If solar power needs some competition, let it be people. A plan that would harvest energy from human movement is hatching from the minds of two grad students at the Architecture and Planning School at MIT. Both students were impressed enough by recent experiences in large crowds – for James Graham, the 2003 New York City blackout; for Tad Juscyzk, Boston’s World Cup celebration in City Hall Plaza – to start work on the Farm.

A Crowd Farm in Boston’s South Station railway terminal would work like this: A responsive sub-flooring system made up of blocks that depress slightly under the force of human steps would be installed beneath the station’s main lobby. The slippage of the blocks against one another as people walked would generate power through the principle of the dynamo, a device that converts the energy of motion into that of an electric current. Get a crowd in motion, multiply that single step by 28,527 steps, for example, and the result is enough energy to power a moving train for one second.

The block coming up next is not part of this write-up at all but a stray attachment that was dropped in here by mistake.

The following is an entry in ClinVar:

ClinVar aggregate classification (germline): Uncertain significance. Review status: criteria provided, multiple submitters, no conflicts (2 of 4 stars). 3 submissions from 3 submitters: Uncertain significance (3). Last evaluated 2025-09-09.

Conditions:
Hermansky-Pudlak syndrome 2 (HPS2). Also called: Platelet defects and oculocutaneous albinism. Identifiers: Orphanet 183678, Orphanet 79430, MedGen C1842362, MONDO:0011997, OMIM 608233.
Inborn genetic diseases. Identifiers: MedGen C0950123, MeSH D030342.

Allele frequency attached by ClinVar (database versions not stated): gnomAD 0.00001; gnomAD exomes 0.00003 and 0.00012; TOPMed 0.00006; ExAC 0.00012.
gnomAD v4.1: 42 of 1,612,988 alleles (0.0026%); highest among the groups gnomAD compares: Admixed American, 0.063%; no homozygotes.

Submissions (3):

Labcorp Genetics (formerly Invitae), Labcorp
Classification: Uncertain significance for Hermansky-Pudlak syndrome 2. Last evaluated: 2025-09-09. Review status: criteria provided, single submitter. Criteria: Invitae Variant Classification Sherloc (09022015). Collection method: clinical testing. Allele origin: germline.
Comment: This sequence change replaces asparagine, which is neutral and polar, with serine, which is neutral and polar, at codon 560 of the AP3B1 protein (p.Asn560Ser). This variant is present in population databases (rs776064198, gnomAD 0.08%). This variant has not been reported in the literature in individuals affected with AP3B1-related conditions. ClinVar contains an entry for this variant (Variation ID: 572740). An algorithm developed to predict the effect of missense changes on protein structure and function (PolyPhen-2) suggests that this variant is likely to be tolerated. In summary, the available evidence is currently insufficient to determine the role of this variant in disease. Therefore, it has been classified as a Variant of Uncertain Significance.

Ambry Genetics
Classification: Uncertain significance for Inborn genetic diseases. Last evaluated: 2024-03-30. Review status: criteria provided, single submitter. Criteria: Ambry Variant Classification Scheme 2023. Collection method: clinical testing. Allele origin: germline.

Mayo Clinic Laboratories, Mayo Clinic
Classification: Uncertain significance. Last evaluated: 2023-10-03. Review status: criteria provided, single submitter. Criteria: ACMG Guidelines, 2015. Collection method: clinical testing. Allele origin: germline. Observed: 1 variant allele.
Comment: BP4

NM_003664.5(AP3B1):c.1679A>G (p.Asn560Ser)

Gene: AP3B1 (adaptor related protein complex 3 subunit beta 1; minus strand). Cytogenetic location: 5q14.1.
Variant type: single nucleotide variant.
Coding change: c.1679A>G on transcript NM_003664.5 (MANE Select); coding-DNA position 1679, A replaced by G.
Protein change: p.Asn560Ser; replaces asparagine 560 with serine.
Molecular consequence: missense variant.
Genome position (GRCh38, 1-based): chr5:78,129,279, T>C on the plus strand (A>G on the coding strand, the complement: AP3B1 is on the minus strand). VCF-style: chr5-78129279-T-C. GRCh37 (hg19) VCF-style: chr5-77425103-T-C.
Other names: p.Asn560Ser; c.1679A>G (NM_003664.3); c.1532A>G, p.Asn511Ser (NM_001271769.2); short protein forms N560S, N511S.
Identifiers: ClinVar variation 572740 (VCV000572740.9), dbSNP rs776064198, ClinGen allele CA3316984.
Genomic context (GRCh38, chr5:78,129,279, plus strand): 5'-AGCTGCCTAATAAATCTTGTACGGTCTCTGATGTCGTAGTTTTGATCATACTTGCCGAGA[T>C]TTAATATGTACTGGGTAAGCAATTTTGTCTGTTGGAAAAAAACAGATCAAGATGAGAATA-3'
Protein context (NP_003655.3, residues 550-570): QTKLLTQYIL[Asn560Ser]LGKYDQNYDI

Juscyzk and Graham hope to redefine urban space by adding a sense of fluidity. “We want people to understand the direct relationship between their movement and the energy produced,” says Juscyzk. [via Boing Boing]

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